Ben Glascock’s Aunt Nancy Beth got married in the House on the Hill in Maryville 80 years ago.
Now that the family home at 827 West Broadway Ave. is open as an event center, Glascock hopes more brides will come down the twin stairway in the center of the 100-year-old structure.
Glascock has redone the house and is now opening the home that holds good family memories for him to today’s brides, party planners and families who need a place to have an event.
The house, made of American Chestnut, has 3,500 square foot of space. “We’re approved to accommodate between 50 -75 people inside and many, many more outside - probably a couple hundred,” Glascock said.
“Any kind of event people want to have, we do. Our lists includes wedding receptions, rehearsal dinners, bereavement events, birthday parties, reunions, anniversaries, bridal showers and baby shows,” he said. “Being right across from the high school, we can even do private tailgate parties.”
The house sits on three acres. “It’s a great location. There are a number of settings we can do. Certainly we have the gazebo and arch. You can have music on the front porch and a place to party in the front yard,” he said. “We have an area to put up a tent, put down a portable dance floor and have a band. Our customers can choose to have their events inside, outside or both, and the prices vary accordingly.”
Glascock, 40, said he is proud of what he is offering to the community. “I think the property is unique,” he said. “I don’t think there’s anything like it in Blount County.”
The history of the house goes back to the early 1900s when Pete Hood, the owner of Elkmont Railroad, built the house between 1905 and 1910.
Alcoa, Inc. bought the house for Glascock’s grandparents, Ben and Nannie Lea Glascock. His grandfather was an executive with the company and stayed with Alcoa for 15 years before leaving, buying the home and starting an insurance company.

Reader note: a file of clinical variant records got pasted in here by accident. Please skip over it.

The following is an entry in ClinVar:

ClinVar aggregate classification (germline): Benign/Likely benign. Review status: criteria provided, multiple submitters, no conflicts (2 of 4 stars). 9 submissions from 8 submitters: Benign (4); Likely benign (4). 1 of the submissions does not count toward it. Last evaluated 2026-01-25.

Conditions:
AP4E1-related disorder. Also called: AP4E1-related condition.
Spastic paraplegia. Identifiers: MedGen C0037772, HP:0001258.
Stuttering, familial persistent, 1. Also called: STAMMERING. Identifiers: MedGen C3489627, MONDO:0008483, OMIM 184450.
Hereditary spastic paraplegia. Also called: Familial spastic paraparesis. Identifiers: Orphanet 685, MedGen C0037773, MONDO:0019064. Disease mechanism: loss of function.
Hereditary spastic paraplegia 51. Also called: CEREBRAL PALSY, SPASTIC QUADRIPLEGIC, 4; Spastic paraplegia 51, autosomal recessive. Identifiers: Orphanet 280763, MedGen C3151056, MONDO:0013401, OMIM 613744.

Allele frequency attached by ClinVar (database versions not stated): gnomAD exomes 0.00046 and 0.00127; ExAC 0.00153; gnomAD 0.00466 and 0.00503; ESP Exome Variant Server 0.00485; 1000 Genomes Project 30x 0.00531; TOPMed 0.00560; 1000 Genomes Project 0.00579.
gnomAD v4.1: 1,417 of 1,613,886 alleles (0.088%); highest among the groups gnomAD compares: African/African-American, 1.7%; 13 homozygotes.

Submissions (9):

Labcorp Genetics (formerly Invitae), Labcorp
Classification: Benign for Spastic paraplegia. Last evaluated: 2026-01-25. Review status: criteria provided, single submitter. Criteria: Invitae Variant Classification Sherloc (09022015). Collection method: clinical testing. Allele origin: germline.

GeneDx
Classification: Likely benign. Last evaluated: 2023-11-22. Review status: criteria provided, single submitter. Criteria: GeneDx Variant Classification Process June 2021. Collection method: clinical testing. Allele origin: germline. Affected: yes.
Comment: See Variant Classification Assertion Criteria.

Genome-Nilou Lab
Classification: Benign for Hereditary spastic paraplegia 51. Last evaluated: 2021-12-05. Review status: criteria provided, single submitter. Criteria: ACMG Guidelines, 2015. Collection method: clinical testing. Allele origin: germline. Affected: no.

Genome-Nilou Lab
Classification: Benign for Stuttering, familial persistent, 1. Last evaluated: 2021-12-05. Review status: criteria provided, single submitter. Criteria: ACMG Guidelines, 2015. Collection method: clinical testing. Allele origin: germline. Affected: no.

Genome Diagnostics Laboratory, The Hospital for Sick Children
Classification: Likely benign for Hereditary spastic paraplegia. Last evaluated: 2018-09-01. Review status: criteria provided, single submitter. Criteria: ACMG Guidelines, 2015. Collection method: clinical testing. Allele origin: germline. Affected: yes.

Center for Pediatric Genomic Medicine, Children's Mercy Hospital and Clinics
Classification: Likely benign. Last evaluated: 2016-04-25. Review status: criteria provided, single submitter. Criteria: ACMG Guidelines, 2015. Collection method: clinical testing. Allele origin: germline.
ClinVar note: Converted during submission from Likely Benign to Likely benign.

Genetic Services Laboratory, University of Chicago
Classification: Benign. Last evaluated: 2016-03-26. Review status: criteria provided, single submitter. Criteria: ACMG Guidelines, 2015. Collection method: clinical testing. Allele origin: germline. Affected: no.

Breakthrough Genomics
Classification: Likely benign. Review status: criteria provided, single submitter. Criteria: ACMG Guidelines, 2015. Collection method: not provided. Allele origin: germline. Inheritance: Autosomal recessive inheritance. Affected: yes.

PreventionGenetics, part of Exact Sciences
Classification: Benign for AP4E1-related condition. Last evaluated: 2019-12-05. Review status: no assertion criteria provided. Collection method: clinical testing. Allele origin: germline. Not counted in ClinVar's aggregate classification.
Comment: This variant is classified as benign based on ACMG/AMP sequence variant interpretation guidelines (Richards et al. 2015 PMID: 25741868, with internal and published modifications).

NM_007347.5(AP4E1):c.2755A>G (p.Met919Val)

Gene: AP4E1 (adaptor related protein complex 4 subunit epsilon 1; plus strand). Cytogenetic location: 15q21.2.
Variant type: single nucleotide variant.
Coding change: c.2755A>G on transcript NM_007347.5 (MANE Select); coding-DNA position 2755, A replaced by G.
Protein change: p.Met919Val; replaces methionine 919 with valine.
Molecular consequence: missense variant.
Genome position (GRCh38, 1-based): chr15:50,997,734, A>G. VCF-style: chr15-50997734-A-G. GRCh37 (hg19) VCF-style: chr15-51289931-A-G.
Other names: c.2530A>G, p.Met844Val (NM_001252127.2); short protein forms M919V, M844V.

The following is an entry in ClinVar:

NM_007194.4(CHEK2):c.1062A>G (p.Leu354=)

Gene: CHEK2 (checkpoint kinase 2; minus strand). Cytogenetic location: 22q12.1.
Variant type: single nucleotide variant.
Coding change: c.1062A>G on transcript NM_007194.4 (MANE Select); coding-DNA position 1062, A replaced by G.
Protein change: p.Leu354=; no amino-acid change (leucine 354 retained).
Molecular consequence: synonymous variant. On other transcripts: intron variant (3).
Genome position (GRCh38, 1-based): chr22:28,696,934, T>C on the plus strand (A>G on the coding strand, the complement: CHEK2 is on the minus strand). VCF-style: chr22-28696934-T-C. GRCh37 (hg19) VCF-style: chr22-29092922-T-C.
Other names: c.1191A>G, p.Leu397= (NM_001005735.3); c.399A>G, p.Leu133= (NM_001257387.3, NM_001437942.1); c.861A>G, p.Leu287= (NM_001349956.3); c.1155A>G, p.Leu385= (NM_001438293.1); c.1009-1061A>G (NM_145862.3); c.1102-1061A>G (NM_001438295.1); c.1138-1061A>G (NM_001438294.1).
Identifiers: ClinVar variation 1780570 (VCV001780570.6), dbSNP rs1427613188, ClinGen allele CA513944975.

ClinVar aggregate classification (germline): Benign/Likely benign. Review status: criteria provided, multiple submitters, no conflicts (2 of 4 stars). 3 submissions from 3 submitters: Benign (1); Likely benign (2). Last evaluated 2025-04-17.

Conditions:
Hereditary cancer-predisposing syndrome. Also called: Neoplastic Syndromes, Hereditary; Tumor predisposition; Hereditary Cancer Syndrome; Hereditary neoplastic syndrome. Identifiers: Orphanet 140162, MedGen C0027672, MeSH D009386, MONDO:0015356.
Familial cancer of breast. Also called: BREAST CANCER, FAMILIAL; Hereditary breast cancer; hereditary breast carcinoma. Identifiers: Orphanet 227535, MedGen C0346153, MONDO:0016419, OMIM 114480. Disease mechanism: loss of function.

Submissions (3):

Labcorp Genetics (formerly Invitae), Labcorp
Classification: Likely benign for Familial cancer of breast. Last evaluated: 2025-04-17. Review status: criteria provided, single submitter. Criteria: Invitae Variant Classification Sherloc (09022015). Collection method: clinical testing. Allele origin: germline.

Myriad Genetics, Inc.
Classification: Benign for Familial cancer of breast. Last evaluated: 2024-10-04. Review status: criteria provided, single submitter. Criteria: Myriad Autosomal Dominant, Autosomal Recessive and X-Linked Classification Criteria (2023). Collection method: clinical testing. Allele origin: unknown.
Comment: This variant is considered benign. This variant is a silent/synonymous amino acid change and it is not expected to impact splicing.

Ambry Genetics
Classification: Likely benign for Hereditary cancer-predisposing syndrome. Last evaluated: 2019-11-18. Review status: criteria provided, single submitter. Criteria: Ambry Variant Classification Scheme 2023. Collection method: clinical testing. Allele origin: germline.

“The Depression wiped him out. In order to keep the house, he rented the four bedrooms to college students and built the apartments in the carriage house. They rented them, and my grandfather used what now is the kitchen as a bedroom,” Glascock said. “He worked until he was 74 to pay off debts. He refused to declare bankruptcy.”
When Glascock’s grandparents died, his aunt Nancy, who lived most of her adult life in an apartment at the house, and her husband, Byron Gerkins, restored the house to its original condition.
Gerkins owned Byron’s Graphic Arts in Maryville. The business was eventually sold and is now known as Byron’s Printing. When Nancy died, Glascock found he had an opportunity to buy the house.
“I was the only one in the family who could buy the house from the estate. I wasn’t ready to see it leave the family,” Glascock said. “I moved up here from Charlotte where I was a pilot with U.S. Airways. I’m retired now. I’ve been here 22 years.”
Glascock lived in the house for more than 20 years before deciding to convert it to an event facility.
Glascock now has the house ready for the public to see and customers to rent. An open house is scheduled from 1 to 5 p.m. on Sunday, March 1, for the public to come see the house. For more information about House on the Hill, call 865-984-3325.